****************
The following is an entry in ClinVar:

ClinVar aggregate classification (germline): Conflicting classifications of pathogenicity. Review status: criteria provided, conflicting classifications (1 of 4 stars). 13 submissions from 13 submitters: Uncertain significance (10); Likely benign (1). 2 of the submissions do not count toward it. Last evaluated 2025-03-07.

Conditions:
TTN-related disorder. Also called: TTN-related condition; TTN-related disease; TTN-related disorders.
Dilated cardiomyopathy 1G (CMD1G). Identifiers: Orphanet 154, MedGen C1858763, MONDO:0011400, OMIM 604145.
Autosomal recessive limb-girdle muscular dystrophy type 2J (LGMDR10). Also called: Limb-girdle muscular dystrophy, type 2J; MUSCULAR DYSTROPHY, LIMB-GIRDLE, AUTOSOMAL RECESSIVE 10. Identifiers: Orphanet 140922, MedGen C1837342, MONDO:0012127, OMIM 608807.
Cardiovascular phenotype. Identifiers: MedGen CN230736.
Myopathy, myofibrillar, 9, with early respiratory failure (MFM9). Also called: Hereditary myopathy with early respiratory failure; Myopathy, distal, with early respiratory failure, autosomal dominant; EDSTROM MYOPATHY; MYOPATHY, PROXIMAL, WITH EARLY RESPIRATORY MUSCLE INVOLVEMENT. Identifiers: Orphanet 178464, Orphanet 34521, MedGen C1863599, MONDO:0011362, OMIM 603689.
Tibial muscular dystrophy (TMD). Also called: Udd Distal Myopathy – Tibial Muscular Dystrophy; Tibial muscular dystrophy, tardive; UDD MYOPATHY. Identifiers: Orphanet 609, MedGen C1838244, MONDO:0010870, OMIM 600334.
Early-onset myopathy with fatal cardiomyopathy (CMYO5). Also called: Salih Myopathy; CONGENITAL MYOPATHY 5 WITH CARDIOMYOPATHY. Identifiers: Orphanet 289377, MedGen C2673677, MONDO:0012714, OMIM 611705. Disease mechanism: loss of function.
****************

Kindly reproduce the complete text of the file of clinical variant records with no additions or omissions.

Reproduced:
The following is an entry in ClinVar:

ClinVar aggregate classification (germline): Conflicting classifications of pathogenicity. Review status: criteria provided, conflicting classifications (1 of 4 stars). 13 submissions from 13 submitters: Uncertain significance (10); Likely benign (1). 2 of the submissions do not count toward it. Last evaluated 2025-03-07.

Conditions:
TTN-related disorder. Also called: TTN-related condition; TTN-related disease; TTN-related disorders.
Dilated cardiomyopathy 1G (CMD1G). Identifiers: Orphanet 154, MedGen C1858763, MONDO:0011400, OMIM 604145.
Autosomal recessive limb-girdle muscular dystrophy type 2J (LGMDR10). Also called: Limb-girdle muscular dystrophy, type 2J; MUSCULAR DYSTROPHY, LIMB-GIRDLE, AUTOSOMAL RECESSIVE 10. Identifiers: Orphanet 140922, MedGen C1837342, MONDO:0012127, OMIM 608807.
Cardiovascular phenotype. Identifiers: MedGen CN230736.
Myopathy, myofibrillar, 9, with early respiratory failure (MFM9). Also called: Hereditary myopathy with early respiratory failure; Myopathy, distal, with early respiratory failure, autosomal dominant; EDSTROM MYOPATHY; MYOPATHY, PROXIMAL, WITH EARLY RESPIRATORY MUSCLE INVOLVEMENT. Identifiers: Orphanet 178464, Orphanet 34521, MedGen C1863599, MONDO:0011362, OMIM 603689.
Tibial muscular dystrophy (TMD). Also called: Udd Distal Myopathy – Tibial Muscular Dystrophy; Tibial muscular dystrophy, tardive; UDD MYOPATHY. Identifiers: Orphanet 609, MedGen C1838244, MONDO:0010870, OMIM 600334.
Early-onset myopathy with fatal cardiomyopathy (CMYO5). Also called: Salih Myopathy; CONGENITAL MYOPATHY 5 WITH CARDIOMYOPATHY. Identifiers: Orphanet 289377, MedGen C2673677, MONDO:0012714, OMIM 611705. Disease mechanism: loss of function.